President Trump has a golden opportunity to surpass Reagan on the all-important issue of the Supreme Court. With a good pick to replace Justice Anthony Kennedy, Trump can achieve what Reagan could not.
As good as Reagan was, two out of his three Supreme Court Justices were disappointments. Reagan’s first selection was his worst, and Trump’s advisors should take care not to allow history to repeat that mistake.
Reagan chose Sandra Day O’Connor after she was inadequately vetted as to her liberal positions on abortion, the Establishment Clause, and feminism. Reagan erred by picking her because she was the first he interviewed for the job, without Reagan bothering to interview the other candidates.
Immediately it was obvious that Reagan and his advisors had blundered. Although Reagan had promised to nominate the first woman to the Supreme Court, his more important promise was to appoint pro-life judges and yet he broke that pledge with his first nominee.
Let’s do as Reagan said when he urged a“trust but verify”approach. Whether by mistake or design, there are several candidates on Trump’s list who should not be nominated for Kennedy’s seat.
One candidate would fail to honor Trump’s pro-life pledge, and another would violate Trump’s Second Amendment pledge. The selection of either would be a devastating setback to the Trump agenda.
Ms. Joan Larsen was a volunteer for Joe Biden for president in 1987, where she helped with mailings and telephoning for Biden's campaign as she admitted on her Senate questionnaire. That political work for Biden is not something a pro-lifer would do.
Ms. Larsen has claimed there is sexism in the career of law, a common refrain by those who support abortion under the guise of equal rights for women. She has encountered Roe v. Wade often, without criticizing it.
Her supporters as having been a law professor herself at the liberal University of Michigan law school tout Ms. Larsen, who kept her last name after marrying a law professor. But in fact she never obtained a tenured chair, and her writings are not up to the level of real law professors.
The other candidate on the short list who should not be picked is Raymond Kethledge, whose selection would violate Trump’s pledge on the Second Amendment. Judge Kethledge notably failed to support the “strict scrutiny” standard for the Second Amendment that is essential to safeguarding the right to keep and bear arms.
Sixteen years of court-packing by Presidents Clinton and Obama have left most of our Nation’s population under pro-gun-control Courts of Appeals. The population-heavy 2nd, 3rd, 4th, 7th, 9th, 11th, and D.C. Circuits are all dominated by judges who refuse to treat the Second Amendment with the same respect they give to the First Amendment.
Justice Clarence Thomas laments how gun control laws are being upheld by the Courts of Appeals, and then petitions to the Supreme Court to review those decisions are being denied. Justice Thomas explained in February, in his dissent from one of those denials of cert, that the strict scrutiny standard of review used for the First Amendment is not being applied, as it should be to the Second Amendment.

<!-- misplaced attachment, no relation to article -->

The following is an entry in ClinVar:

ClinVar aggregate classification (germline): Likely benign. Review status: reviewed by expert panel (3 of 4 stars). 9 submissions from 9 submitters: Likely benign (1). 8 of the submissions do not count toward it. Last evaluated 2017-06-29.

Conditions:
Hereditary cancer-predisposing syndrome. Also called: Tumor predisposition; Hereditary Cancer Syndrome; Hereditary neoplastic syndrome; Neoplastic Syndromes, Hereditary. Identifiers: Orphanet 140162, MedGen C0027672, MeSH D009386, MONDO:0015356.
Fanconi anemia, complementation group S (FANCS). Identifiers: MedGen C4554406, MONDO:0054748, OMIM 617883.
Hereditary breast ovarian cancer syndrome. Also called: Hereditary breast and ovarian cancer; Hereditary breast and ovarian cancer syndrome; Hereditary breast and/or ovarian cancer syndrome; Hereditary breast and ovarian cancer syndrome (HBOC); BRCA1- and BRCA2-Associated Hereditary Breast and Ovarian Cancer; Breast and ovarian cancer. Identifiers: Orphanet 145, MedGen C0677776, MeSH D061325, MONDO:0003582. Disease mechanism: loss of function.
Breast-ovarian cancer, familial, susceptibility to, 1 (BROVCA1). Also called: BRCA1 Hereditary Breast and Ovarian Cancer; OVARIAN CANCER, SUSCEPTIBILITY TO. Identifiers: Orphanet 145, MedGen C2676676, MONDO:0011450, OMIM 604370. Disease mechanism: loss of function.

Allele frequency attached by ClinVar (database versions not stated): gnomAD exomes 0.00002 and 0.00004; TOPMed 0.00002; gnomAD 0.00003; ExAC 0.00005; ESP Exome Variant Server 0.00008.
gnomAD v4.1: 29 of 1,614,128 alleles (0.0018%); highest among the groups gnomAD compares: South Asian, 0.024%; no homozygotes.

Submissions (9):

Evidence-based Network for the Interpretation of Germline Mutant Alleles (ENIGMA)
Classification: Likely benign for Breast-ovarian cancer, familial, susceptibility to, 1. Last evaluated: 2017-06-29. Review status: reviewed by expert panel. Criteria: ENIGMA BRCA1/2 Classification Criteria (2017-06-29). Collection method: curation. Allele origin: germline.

Yet there Judge Kethledge was in 2016, refusing to join an opinion by conservative judge Danny Boggs to adopt the strict scrutiny standard of review for the Second Amendment in the Sixth Circuit. Kethledge typifies the problem that Justice Thomas subsequently highlighted in explaining why gun control laws are not being overturned.
In Sherlock Holmes’classi “Silver Blaze,” the compelling evidence overlooked by Scotland Yard was the failure of a dog to bark when a midnight visitor stole a prized racehorse away from his stall. That meant the dog knew the criminal, and the compelling evidence of silence should be a criterion in vetting the replacement for Justice Kennedy.
Many important decisions are made by the Supreme Court in refusing to grant a petition for cert, as it did earlier this year in denying David Daleiden’s petition concerning the infringement on his rights by the Ninth Circuit. By denying that petition and others like it, the Supreme Court allows anti-life, and anti-Second Amendment, rulings by liberal appellate courts to stand.
We do not need justices who are timid about speaking out or reviewing and reversing liberal decisions that come out of the Ninth and other Circuits. Similarly, we do not want a nominee who is unwilling to overturn prior mistakes of the Supreme Court itself.
Of all the pitiful clamor by Democrats and a few liberal Republicans, the most preposterous is their demand that the nominee refuse to overrule Court precedent. Every year the Supreme Court overturns its own mistakes, as it should, including its recent overruling of its own precedent of 41 years ago that wrongly imposed mandatory dues on government employees.
John and Andy Schlafly are sons of Phyllis Schlafly (1924-2016) and lead the continuing Phyllis Schlafly Eagles organizations with writing and policy work.